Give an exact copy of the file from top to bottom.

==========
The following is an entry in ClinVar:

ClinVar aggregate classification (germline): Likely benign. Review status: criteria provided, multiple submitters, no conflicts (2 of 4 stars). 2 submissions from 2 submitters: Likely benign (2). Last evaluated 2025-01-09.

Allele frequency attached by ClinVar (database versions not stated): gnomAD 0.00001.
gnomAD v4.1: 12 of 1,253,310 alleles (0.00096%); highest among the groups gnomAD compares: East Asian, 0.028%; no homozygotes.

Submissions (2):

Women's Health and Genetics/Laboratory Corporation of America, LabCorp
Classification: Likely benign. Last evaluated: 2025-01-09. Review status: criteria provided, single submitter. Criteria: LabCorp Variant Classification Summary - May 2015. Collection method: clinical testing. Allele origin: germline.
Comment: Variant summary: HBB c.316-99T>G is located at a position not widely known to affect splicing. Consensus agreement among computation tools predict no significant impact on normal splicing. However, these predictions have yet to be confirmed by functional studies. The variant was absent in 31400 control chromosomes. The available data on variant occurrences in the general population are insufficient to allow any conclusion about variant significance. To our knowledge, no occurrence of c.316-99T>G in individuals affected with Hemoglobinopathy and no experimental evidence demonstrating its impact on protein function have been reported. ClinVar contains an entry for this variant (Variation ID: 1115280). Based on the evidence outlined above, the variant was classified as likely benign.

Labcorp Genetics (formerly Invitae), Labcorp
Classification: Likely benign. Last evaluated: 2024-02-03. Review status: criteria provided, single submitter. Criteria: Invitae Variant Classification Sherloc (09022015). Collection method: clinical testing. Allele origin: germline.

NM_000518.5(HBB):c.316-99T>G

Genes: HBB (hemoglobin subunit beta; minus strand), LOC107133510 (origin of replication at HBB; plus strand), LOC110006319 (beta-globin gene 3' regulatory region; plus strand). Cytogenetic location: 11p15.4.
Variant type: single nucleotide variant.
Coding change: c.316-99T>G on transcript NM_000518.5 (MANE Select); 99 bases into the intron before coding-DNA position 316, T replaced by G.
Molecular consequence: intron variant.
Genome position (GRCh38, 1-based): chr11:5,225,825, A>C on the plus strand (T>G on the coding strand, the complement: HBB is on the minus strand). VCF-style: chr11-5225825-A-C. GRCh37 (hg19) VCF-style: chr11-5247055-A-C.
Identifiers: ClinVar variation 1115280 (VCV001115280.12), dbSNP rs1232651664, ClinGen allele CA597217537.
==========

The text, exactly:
The following is an entry in ClinVar:

ClinVar aggregate classification (germline): Likely benign. Review status: criteria provided, multiple submitters, no conflicts (2 of 4 stars). 2 submissions from 2 submitters: Likely benign (2). Last evaluated 2025-01-09.

Allele frequency attached by ClinVar (database versions not stated): gnomAD 0.00001.
gnomAD v4.1: 12 of 1,253,310 alleles (0.00096%); highest among the groups gnomAD compares: East Asian, 0.028%; no homozygotes.

Submissions (2):

Women's Health and Genetics/Laboratory Corporation of America, LabCorp
Classification: Likely benign. Last evaluated: 2025-01-09. Review status: criteria provided, single submitter. Criteria: LabCorp Variant Classification Summary - May 2015. Collection method: clinical testing. Allele origin: germline.
Comment: Variant summary: HBB c.316-99T>G is located at a position not widely known to affect splicing. Consensus agreement among computation tools predict no significant impact on normal splicing. However, these predictions have yet to be confirmed by functional studies. The variant was absent in 31400 control chromosomes. The available data on variant occurrences in the general population are insufficient to allow any conclusion about variant significance. To our knowledge, no occurrence of c.316-99T>G in individuals affected with Hemoglobinopathy and no experimental evidence demonstrating its impact on protein function have been reported. ClinVar contains an entry for this variant (Variation ID: 1115280). Based on the evidence outlined above, the variant was classified as likely benign.

Labcorp Genetics (formerly Invitae), Labcorp
Classification: Likely benign. Last evaluated: 2024-02-03. Review status: criteria provided, single submitter. Criteria: Invitae Variant Classification Sherloc (09022015). Collection method: clinical testing. Allele origin: germline.

NM_000518.5(HBB):c.316-99T>G

Genes: HBB (hemoglobin subunit beta; minus strand), LOC107133510 (origin of replication at HBB; plus strand), LOC110006319 (beta-globin gene 3' regulatory region; plus strand). Cytogenetic location: 11p15.4.
Variant type: single nucleotide variant.
Coding change: c.316-99T>G on transcript NM_000518.5 (MANE Select); 99 bases into the intron before coding-DNA position 316, T replaced by G.
Molecular consequence: intron variant.
Genome position (GRCh38, 1-based): chr11:5,225,825, A>C on the plus strand (T>G on the coding strand, the complement: HBB is on the minus strand). VCF-style: chr11-5225825-A-C. GRCh37 (hg19) VCF-style: chr11-5247055-A-C.
Identifiers: ClinVar variation 1115280 (VCV001115280.12), dbSNP rs1232651664, ClinGen allele CA597217537.